And my proposals for the scope of the financial sector, including limiting what pension funds can do, should fundamentally remove at least 90% of our financial sector issues.

  5. What Black, Tavakoli, Partnoy, Spitzer, etc. and saying is that without accountability, there will be inevitable repeats because industry is expert in getting around regs and capturing regulators. All, may of the supposed regs that are put in place either attach no penalties or penalties that are too weak to dissuade violations.

    1. Here is James K. GAlbriath’s testimony to the Senate Judiciary Committed in May. He sums it up. His conclusion:

      In this situation, let me suggest, the country faces an existential threat. Either the legal system must do its work. Or the market system cannot be restored. There must be a thorough, transparent, effective, radical cleaning of the financial sector and also of those public officials who failed the public trust. The financiers must be made to feel, in their bones, the power of the law. And the public, which lives by the law, must see very clearly and unambiguously that this is the case.

      1. I actually agree with both ESM and Toms hickey on this one.

        Financial industry fundamentally is a product of its environment, and environment that was created by government regulators.

        So is financial industry a rabid dog? Yes. But the jungle it lives in was created by Govt. You need to shoot the dog and clear the jungle.

        10% unemployment rate now is entirely fault of Govt.

        If you want to pick a single target, you knows who I would choose. i would pick the source of all this nonsense, the ideas that created the jungle and makes Obama think he is out of money (unless it is for his pals Goldman Sachs and SEIU of course)

      2. Where there are free markets and governments, they can be captured. The solution is prevent this happening through laws, regulation, oversight, enforcement, and strict accountability. Only a government accountable to the people can do this.

        But the people have to demand it, or it won’t happen. So far, Washington is not feeling enough heat to push back against major donors by actually cleaning house and instituting accountability.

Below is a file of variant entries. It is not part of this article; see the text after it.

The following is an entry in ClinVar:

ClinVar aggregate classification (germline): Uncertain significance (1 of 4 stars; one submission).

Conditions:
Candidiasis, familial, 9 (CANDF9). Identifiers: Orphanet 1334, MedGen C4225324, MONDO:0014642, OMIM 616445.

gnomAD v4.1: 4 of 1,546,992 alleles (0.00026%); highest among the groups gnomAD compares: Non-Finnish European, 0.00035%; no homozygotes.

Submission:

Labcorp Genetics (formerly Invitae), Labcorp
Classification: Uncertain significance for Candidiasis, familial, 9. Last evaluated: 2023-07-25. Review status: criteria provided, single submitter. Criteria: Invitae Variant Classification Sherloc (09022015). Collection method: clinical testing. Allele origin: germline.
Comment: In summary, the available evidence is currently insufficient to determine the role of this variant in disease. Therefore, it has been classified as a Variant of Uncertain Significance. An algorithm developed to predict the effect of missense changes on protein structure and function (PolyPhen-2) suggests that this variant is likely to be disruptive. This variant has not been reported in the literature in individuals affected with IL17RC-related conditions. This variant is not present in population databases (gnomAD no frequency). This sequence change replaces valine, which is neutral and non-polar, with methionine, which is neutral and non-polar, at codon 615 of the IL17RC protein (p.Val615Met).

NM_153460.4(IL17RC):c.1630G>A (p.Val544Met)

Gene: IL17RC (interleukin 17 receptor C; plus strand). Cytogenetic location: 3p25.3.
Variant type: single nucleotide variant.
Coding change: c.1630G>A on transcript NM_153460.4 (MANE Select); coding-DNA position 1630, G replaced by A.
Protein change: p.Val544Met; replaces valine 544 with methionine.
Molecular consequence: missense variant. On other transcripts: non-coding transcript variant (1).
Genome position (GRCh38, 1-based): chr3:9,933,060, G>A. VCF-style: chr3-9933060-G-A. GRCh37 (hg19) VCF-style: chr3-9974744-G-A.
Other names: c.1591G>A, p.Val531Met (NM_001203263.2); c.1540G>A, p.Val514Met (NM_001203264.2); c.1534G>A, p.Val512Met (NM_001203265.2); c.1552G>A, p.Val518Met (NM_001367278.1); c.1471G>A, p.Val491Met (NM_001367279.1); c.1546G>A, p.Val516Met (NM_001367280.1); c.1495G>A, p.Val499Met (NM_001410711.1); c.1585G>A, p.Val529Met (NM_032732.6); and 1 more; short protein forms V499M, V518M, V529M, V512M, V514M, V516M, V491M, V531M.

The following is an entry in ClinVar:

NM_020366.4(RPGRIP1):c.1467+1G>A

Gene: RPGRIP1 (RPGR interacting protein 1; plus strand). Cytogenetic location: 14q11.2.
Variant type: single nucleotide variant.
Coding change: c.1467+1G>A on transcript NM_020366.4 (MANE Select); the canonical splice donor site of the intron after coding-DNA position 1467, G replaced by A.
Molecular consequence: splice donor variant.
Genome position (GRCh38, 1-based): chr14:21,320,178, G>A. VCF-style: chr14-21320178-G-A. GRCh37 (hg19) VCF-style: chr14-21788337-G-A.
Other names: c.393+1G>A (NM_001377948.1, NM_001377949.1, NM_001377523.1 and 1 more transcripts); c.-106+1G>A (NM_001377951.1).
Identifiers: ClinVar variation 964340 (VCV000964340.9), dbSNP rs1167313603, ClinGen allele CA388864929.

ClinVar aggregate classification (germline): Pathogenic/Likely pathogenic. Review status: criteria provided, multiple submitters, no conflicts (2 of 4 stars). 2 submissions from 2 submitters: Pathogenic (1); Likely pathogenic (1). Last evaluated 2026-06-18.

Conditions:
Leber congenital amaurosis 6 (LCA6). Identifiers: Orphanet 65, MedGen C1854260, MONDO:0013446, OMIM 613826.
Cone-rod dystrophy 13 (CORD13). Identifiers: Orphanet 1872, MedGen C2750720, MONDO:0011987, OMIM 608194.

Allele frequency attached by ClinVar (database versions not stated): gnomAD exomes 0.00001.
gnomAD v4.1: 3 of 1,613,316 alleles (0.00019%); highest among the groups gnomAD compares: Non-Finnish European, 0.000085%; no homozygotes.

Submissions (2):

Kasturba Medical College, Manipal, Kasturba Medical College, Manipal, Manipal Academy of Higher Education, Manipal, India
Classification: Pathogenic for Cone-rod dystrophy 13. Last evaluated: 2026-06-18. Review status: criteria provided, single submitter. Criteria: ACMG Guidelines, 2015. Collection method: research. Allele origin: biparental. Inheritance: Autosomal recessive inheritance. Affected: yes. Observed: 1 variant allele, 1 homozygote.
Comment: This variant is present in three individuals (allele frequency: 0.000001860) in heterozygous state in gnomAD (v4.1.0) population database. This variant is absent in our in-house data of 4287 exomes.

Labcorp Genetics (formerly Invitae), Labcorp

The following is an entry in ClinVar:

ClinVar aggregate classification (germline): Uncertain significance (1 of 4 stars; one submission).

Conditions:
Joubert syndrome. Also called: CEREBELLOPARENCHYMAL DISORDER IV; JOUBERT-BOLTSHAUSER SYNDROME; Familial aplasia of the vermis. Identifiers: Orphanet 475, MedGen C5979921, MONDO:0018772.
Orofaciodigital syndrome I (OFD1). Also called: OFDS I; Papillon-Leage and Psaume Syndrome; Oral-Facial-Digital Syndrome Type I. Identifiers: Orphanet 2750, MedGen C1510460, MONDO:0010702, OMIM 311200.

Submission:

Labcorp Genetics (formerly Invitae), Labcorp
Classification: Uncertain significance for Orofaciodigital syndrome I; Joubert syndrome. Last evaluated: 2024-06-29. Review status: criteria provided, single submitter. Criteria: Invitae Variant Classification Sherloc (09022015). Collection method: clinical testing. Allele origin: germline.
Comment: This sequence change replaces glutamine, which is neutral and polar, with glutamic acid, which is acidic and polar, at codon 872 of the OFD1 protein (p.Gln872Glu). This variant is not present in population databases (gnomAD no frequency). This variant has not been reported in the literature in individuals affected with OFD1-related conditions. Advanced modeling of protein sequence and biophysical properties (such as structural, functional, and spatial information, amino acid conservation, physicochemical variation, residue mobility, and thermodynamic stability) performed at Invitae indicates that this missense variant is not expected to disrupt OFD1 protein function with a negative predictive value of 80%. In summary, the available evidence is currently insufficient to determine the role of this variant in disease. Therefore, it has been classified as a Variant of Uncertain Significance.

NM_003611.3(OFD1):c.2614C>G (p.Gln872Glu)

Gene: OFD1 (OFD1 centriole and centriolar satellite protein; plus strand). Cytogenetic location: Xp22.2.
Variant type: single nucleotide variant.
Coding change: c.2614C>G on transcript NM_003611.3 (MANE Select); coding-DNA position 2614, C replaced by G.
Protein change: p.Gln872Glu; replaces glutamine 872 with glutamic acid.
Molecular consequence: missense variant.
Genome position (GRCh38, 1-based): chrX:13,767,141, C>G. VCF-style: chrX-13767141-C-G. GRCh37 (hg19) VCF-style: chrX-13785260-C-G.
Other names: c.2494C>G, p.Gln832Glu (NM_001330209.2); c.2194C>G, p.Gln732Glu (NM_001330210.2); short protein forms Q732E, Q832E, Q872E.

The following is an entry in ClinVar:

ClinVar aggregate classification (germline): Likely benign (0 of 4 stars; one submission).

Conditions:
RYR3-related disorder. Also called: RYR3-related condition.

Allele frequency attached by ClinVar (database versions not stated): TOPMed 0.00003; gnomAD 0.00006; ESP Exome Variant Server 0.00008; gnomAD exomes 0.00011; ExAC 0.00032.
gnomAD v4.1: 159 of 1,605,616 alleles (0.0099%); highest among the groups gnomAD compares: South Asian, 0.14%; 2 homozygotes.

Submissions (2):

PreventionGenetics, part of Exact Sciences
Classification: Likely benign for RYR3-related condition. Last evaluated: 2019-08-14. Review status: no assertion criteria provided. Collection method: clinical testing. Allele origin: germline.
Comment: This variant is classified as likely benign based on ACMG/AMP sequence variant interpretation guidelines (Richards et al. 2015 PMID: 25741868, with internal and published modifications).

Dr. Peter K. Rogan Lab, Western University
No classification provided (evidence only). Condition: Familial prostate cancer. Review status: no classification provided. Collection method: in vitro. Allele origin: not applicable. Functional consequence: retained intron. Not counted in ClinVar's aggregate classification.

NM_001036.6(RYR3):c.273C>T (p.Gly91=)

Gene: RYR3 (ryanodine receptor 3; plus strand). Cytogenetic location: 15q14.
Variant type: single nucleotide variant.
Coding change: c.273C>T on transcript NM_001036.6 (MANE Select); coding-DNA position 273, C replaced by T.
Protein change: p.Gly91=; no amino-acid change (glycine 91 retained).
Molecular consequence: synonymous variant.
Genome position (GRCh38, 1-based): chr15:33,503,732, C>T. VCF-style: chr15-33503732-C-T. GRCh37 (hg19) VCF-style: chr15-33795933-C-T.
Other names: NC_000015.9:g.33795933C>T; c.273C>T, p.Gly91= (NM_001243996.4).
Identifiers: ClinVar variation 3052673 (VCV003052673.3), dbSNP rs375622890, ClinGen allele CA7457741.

At present, we are blaming the victims, e.g., the people who got sucked into dodgy loans because they didn’t understand the terms and the fund managers who bought the toxic waste because they didn’t really understand structured finance and didn’t consult experts like Tavakoli, but relied instead on the rating agencies. Meanwhile, the perps that engineered this are walking off with their bonuses, or may be with a finger-wagging or slap on the wrist, and they are now back to their old tricks.

      3. This is exactly where you go badly wrong, toms hickey. you are making the same error here as you are making in your laughable populist movement based on accounting. but you are not ready mentally to evolve your thinking here.

        And the homeowners who put nothing down and living rent free are not victims. victims are those who did the right thing, got priced out, and are still priced outs and now also have no jobs.

      4. Zanon, you are generalizing. I know people who put a significant amount of money down (for them), and now they are way underwater and either having difficulty making their payments owing to wages cuts/hours cut back or have lost their jobs and can’t make payments. They are facing bankruptcy and homelessness, not only foreclosure.

        Prudent lenders never would have extended them credit in the first place. Imprudent and often predatory lenders are not victims. People who didn’t buy because they thought prices were too high were not victims. Many of the people now living in tent cities or their cars are victims.

      5. Toms Hickey:

        No, you are generalizing. I am surrounded by people who put next to nothing down (for them) and are underwater and do not care because they are no longer paying money. tell ppl you know to get a clue and stop paying mortgage for house they cannot afford.

        I agree that that stupid lenders should pay. Obama does not.

        But I do not see why homeowners who made bad decision should be bailed out at expense of renters who made right decision. Let people you know default and go back to renting. not the end of the world. And lift all boat via FICA

        It is ridiculous that the only option people have are “own home” or “homeless”. there is this thing called “renting”. maybe you in your college towns has heard of it.

      6. Try getting a rent in CA when you’ve just gone bankrupt or lost your equity in foreclosure, don’t have the three months in advance (first month, last moth, and security deposit), and your credit stinks.